This is the 12th letter to Lucilius, in the translation by Richard Mott Gummere published in the Delphi Classics edition of Seneca’s Complete Works, and it deals with an issue that an increasing number of people in the first world of today have to deal with: old age.
Seneca begins by recalling a recent visit to one of his country houses, during which he complained to one of his employees that too much money was being spent to keep it up. But his bailiff protested that the house was getting old, and the repairs were therefore entirely warranted. So Seneca writes to Lucilius: “And this was the house which grew under my own hands! What has the future in store for me, if stones of my own age are already crumbling?” (XII.1)
He then argues that there is much to be cherished in that stage of his life that the bailiff’s unchallengeable argument suddenly made him appreciate:
“Let us cherish and love old age; for it is full of pleasure if one knows how to use it. Fruits are most welcome when almost over; youth is most charming at its close; the last drink delights the toper, the glass which souses him and puts the finishing touch on his drunkenness. Each pleasure reserves to the end the greatest delights which it contains. Life is most delightful when it is on the downward slope, but has not yet reached the abrupt decline.” (XII, 4-5)
Notice the awareness of a coming “abrupt decline,” which Seneca is not foolish enough to argue will make for an enjoyable part of his life, should he live long enough (as it turns out, he didn’t). While not expressly mentioned here, this was the reason why the Stoics — including both Seneca and Epictetus, not to mention Zeno — thought that the wise man should make an exit, take “the open door,” as Epictetus memorably put it, when the appropriate time had come, no a moment sooner, but also not a moment later.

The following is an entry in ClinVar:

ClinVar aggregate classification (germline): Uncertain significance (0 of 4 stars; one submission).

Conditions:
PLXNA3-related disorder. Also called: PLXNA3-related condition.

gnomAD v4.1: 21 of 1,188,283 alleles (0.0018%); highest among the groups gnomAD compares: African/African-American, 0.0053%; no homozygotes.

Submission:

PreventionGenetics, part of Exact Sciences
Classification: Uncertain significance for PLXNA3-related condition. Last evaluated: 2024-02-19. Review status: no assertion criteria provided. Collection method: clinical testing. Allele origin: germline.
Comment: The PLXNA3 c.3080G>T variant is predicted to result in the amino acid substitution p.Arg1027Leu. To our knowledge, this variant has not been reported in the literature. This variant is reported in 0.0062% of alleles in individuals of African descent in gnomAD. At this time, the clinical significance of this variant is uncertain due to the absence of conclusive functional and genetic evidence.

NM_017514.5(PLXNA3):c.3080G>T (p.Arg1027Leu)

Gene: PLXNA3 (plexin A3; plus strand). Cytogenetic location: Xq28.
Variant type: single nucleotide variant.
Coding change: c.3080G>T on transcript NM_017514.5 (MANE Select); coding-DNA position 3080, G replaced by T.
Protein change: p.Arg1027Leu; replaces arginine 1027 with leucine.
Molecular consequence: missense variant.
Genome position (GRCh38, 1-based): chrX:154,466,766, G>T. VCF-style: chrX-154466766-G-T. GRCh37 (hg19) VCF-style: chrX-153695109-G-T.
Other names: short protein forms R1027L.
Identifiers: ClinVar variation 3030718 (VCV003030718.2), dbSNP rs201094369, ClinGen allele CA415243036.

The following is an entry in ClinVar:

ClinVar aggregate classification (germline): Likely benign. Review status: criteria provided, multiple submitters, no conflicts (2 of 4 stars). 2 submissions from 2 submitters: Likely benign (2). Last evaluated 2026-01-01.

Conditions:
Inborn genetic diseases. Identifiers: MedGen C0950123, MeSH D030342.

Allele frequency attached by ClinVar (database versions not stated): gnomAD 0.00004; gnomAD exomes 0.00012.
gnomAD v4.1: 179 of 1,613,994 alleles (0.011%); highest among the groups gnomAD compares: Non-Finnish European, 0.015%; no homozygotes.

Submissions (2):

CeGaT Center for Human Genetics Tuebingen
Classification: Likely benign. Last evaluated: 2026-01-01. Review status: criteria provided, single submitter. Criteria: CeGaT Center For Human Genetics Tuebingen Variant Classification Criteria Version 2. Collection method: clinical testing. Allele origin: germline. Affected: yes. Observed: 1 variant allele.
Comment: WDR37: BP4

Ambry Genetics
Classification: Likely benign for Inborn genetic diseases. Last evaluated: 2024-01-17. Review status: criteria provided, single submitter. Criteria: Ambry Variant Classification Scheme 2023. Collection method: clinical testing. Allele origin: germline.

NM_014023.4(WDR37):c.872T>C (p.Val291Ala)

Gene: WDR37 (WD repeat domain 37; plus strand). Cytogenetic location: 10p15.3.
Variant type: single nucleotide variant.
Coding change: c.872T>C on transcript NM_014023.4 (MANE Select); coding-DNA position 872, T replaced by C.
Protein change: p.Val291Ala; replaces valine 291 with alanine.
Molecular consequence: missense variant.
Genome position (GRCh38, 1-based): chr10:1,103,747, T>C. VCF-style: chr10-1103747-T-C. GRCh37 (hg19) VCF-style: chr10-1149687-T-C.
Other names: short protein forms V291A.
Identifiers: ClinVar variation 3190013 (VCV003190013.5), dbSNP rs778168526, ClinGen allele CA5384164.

So what should be the wise person’s attitude toward old age? Seneca puts it very vividly to Lucilius:
“Let us go to our sleep with joy and gladness; let us say: I have lived; the course which Fortune set for me is finished. And if God is pleased to add another day, we should welcome it with glad hearts. That man is happiest, and is secure in his own possession of himself, who can await the morrow without apprehension. When a man has said: ‘I have lived!’, every morning he arises he receives a bonus.” (XII.9)
I am often struck by Seneca’s language, and this is one of many instances. “I have lived!, every morning I arise I receive a bonus.” Indeed.
As he frequently does in the early letters, Seneca parts from his friend with a “gift,” a meaningful quotation from another author, which in this case is: “It is wrong to live under constraint; but no man is constrained to live under constraint” (XII.10), another, more direct, reference to suicide to be chosen under certain circumstances.
The twist is that the above saying is from none other than Epicurus, the chief rival of the Stoic school at the time. Seneca, then, imagines Lucilius protesting: “‘Epicurus,’ you reply, ‘uttered these words; what are you doing with another’s property?’ Any truth, I maintain, is my own property.” (XII.11)
Again, a beautiful turn of phrase, and an example of real wisdom: it doesn’t matter where the truth comes from, once discovered, it is our collective property.